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Published : Tuesday, March 6th 2007
Written by Tom Boné - Chief Editor, Nikonians.
Nikonians, the worldwide home for Nikon photographers was founded in the year 2000. After the foundation Nikonians became the major Nikon community where over 77,000 members from 140 countries and over a million unique visitors per month are discussing and learning everything about Nikon and its products. Tom Boné, Chief Editor of Nikonians, shares the Nikonians perspective on the new Nikon D40X specs and features. Tom, you're on!
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Nikon D40X DSLR - Nikonians' perspective

Less than four months have elapsed since Nikon introduced the Nikon D40 as the "smallest, lightest and easiest to use Nikon DSLR ever."

Just in time for PMA 2007 in Las Vegas this week (March 8-11), Nikon is unveiling the "X" version. Once again they are sticking to the small, light and easy to use concept - yet adding the icing to the cake for those fence-straddling consumers who are still convinced the measure of a camera is rated in megapixels. If they didn't want to jump into the digital single-lens-reflex market before, it's obvious Nikon has sweetened the offer. Despite countless reassurances from their fellow Nikonians regarding the differences between 6.1 and 10.2 megapixels - some potential consumers were not convinced. Nikon has now made that issue a moot argument. The D40X fills the slot, offering a 10.2-megapixel CCD in a body weighing 495g (1lb. 1oz.) - only 20 grams more than it's older sister the D40. If you can't picture the difference, just imagine cutting a regulation 45.93 gram golf ball (1.620 ounces) in half.

Four months between the announcements of the two D40's may seem short, but in digital technology terms - that's a long time. Since the original D40 announcement the SD memory card manufacturers have flooded the market with higher speed and more massive memory capacity, while lowering prices. We can't help but feel that Nikon knew the 6.1 megapixel "barrier" would be a disappointment to some consumers eying compact digitals boasting larger numbers, so they probably had their engineers perfecting the upgrade before even announcing the D40, which served to establish a foothold in the affordable DSLR market, while opening the door for the new D40X to follow.

The "X" follows with more than just adding resolution capacity. While retaining the same battery, charger and AC adapter (Li-ion EN-EL9; Quick Charger MH-23 and optional EH-5 AC Adapter) the D40X is rated at up to 520 images per charge as compared to the 470 images per charge for the D40. This is a plus for you D40 owners who won't have to buy different batteries or spring for new models of chargers and AC adapters to match them with. The faster frames-per-second rate (3 fps instead of the D40 2.5 fps) is once again a notable increase that most average users won't even notice, but in this world of "higher numbers must mean better performance" it's a definite plus. A comparison search for things that can occur in half a second often leads to the average time it takes for your eye to blink. Also on the improved features list is a nod to 100 ISO sensitivity fans. The D40 bottomed out at ISO 200, while the D40X matches the 100 ISO offered by bigger cousins like the D80 and D200.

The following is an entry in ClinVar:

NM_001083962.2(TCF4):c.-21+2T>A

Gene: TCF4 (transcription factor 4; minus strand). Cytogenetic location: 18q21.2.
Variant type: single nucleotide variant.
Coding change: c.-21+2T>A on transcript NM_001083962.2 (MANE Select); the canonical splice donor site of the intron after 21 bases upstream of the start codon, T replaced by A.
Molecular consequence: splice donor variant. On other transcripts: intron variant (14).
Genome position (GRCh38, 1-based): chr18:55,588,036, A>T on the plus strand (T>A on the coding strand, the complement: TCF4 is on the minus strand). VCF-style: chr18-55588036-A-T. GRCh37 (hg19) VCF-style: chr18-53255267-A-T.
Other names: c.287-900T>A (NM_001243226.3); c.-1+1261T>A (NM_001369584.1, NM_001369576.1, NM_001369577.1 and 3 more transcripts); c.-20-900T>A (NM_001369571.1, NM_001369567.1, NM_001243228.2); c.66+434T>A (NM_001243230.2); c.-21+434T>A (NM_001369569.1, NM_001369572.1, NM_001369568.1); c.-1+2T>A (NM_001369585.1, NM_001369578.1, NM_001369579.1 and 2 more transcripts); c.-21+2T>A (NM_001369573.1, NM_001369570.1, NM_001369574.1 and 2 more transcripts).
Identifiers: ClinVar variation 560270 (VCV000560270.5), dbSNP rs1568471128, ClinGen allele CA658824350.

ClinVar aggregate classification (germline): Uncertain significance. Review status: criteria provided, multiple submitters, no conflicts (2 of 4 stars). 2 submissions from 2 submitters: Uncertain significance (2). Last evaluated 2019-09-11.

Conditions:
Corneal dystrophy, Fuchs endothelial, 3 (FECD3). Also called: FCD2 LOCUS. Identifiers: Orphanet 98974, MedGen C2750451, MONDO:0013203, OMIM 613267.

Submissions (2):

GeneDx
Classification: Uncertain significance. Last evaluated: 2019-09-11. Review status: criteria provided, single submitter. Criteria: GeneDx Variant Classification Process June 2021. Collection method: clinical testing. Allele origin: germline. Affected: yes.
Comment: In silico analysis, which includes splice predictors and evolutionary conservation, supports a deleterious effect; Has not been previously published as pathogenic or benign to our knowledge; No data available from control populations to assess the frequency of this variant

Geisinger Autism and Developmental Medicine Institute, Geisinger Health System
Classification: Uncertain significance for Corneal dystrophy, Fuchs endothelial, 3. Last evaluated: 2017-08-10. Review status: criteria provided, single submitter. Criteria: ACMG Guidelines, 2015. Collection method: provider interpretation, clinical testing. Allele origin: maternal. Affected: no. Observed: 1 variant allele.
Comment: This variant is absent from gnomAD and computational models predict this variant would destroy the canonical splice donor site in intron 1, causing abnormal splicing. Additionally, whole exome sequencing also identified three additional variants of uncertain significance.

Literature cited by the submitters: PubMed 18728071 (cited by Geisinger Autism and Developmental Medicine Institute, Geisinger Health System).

Conclusion: It's a toss-up as to whether we could classify this as a D50 light or a D40 heavy. The D50 offered the more traditional manual use options plus the easy to use Variable program modes, while the D40 came in strong with Seven Digital Vari-Program modes. The D40X follows the D40 in that regard, offering a more user friendly interface for the point and shoot photographers who prefer the ease of automation while having the option of experimenting.
Tom Boné, Chief Editor, Nikonians.
The D50 sports a 2.0-inch LCD monitor, while the D40 and D40X offer the larger and more popular 2.5-in., 230,000-dot, low-temperature polysilicon TFT LCD found in the D80 and higher models. The shutters are different this time around, as the D40's mechanical and CCD electronic shutter with 30 seconds to 1/4000 second speeds in steps of 1/3 and allowed for flash synchronization at up to 1/500 second, and the D40X (with an electronic only shutter) was able to match the previous shutter speeds, but dropped X-Flash synchronization to 1/200 second (same as the D80). In comparison, the D50 has the 1/500 second flash synch rate. We predict that will be an issue for some of our fill-flash using Nikonians.

The Nikon D40X is not a giant leap for Nikon, but it appears to be another well-measured step, adding yet another DSLR option for the large market of photographers deciding on stepping into the advanced amateur and serious semi-pro ranks.

New D40X owners will be welcomed in the D40/D50 Users Group:
Nikon D40x User Group
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